Would anyone be interested in a spring flowers Bay Area backpacking trip, scheduled to avoid conflicting with the Rancheria trip. It would seem to me that the scheduling criteria are:
* Avoiding Ken's proposed Rancheria trip
* Early enough to avoid the summer heat (we can schedule a summer swimming backpack later on if we want to)
* Late enough to see a good wildflower display
* I assume that a Sat / Sun trip is best for most people. I could be talked into a longer trip if that is what people want to do.
It seems to me that, provided it does not conflict with the Rancheria trip, a late April weekend would be a good time to go. Earlier could work, but I would expect late April to have better flowers. (Of course, a lot depends on the year and its weather.)
The next question is where to go. I propose Henry Coe park, simply because it is the largest wild area right around here.
When I brought up the idea of Coe in the other thread, Ken replied "Henry Coe??? Ohhh no. Man that place can get hot and those trails are sooo up and down." Well, there are answers to those points.
Hot -- That's why I would like to go in the Spring -- it does get pretty hot there in the summer, but Spring is OK. bahiker.com says "Spring is the peak season to visit. If you like colorful landscapes, wildflowers are bountiful in late winter and spring" and "Spring's fresh green grass is augmented by lots of wildflowers, including great patches of baby blue-eyes, creamcups, fiddlenecks, popcorn flowers, Johnny-jump-ups sprawl through the grass on a hill just off Hunting Hollow Roadredmaids, johnny-jump-up, and johnnytuck." and "On my visit in late winter, there were lots of johnny-jump-ups, the first blue-eyed grasses of the year, and the tail end of the shooting stars' bloom."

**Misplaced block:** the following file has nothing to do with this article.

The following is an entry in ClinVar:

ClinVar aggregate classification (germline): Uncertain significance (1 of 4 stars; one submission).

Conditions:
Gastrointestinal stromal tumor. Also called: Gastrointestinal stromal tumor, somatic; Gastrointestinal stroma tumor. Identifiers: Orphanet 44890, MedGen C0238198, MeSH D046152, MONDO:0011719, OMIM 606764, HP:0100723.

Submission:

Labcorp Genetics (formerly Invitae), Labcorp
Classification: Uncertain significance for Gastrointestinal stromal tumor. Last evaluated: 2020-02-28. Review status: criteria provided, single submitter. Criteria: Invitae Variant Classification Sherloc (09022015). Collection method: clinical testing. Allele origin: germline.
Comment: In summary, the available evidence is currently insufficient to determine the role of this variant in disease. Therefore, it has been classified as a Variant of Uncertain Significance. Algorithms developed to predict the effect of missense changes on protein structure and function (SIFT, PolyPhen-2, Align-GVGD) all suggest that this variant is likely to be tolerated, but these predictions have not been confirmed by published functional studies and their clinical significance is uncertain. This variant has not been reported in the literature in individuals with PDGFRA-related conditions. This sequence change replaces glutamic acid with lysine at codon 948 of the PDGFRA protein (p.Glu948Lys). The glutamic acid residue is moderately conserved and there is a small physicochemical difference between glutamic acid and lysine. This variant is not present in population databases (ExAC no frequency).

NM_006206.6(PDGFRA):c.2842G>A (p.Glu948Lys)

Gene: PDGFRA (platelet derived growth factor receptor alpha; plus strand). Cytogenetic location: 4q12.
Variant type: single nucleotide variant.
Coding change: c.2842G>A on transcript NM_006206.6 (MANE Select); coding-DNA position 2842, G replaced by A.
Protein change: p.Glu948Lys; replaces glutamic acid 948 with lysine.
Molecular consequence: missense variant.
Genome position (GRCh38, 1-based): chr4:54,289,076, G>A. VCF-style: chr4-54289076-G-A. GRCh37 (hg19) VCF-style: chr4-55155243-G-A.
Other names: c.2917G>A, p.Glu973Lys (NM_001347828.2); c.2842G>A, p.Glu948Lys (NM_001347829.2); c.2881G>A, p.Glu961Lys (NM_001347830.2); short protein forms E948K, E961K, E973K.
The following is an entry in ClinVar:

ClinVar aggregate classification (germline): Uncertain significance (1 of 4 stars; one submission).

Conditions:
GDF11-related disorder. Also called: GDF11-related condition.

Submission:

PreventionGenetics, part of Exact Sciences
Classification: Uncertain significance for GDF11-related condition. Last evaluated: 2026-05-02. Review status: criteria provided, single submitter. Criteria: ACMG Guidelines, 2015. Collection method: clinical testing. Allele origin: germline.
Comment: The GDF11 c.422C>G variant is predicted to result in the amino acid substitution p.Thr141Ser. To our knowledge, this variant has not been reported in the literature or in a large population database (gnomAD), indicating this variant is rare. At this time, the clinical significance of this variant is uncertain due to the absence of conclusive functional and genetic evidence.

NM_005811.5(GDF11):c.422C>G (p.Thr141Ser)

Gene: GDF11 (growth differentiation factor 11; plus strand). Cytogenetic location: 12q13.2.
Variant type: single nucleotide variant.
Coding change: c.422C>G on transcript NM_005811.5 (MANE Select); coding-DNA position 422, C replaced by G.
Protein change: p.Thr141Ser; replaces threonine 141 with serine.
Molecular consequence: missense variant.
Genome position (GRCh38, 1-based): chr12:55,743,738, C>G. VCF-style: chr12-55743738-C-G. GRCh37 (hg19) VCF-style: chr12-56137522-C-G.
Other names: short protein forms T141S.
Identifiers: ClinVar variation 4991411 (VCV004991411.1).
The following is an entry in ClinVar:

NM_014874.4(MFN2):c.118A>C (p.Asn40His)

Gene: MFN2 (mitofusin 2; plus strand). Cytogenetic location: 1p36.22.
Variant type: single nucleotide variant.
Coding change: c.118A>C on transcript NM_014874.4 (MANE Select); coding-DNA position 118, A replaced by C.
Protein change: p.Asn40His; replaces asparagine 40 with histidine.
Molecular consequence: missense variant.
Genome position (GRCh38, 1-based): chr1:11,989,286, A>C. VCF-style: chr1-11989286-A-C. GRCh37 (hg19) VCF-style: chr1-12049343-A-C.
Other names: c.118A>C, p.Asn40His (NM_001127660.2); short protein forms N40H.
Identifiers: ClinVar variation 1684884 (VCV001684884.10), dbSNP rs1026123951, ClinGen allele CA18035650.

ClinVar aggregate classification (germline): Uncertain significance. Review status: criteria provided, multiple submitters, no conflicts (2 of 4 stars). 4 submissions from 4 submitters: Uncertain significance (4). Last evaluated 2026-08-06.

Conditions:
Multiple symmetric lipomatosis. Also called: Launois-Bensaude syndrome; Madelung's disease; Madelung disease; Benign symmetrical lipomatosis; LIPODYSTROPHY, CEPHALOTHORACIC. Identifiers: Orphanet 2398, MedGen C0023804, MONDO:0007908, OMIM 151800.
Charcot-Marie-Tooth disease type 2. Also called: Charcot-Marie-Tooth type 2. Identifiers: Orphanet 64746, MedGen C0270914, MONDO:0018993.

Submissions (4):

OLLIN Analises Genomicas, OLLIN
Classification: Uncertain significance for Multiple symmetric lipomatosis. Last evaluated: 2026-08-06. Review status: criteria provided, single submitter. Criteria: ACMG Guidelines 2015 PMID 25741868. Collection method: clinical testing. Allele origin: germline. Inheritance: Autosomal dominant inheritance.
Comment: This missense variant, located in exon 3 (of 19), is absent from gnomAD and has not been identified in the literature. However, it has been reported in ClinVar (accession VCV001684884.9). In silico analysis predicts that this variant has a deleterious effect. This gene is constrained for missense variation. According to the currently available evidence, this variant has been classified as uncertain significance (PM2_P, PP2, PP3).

Here's a quote from a guy at yelp.com, which gives March temperatures he encountered -- they sound pretty pleasant to me. "Just got back from a four day solo backpacking trip through the park. March is definitely a great time to visit Henry Coe. The weather ranged from 30-40 at night and the day-time temperatures were in the high 60s and low 70s. The hillsides were lush with green grass and an abundant amount of wild flowers."
A lot of up and down -- my first reaction is to be flippant and reply that is one reason we go ultralight -- to go places that are just too hard to do heavyweight.
More seriously, though, it all depends on where you go. We could avoid the steepest, and should not be too bad. Furthermore, although I have never been in the southern entrances (e.g. Hunting Hollow), hiking from there is reputedly a lot less of the steep up-and-down. (There are also rumors that it is not safe to leave your car at that trailhead overnight.) FWIW: the wildflower descriptions I C&P'd above are from a description of a Hunting Hollow hike.
By way of example, I just quickly traced out a trip to Mississippi Lake from the main entrance. It does have one steep up in it; if we are interested, we can try for an alternate route; in the meantime, this will serve as an example. According to TOPO! it is 11 miles and just over 2400' of total ascent. Coit Lake is 11.5 miles and 2100 feet climing. (By comparison, NG says that the Rancheria trip is 6 miles and 2500' of total ascent.)
I am not pushing Mississippi Lake or Coit Lake -- they are just quick examples that popped to mind.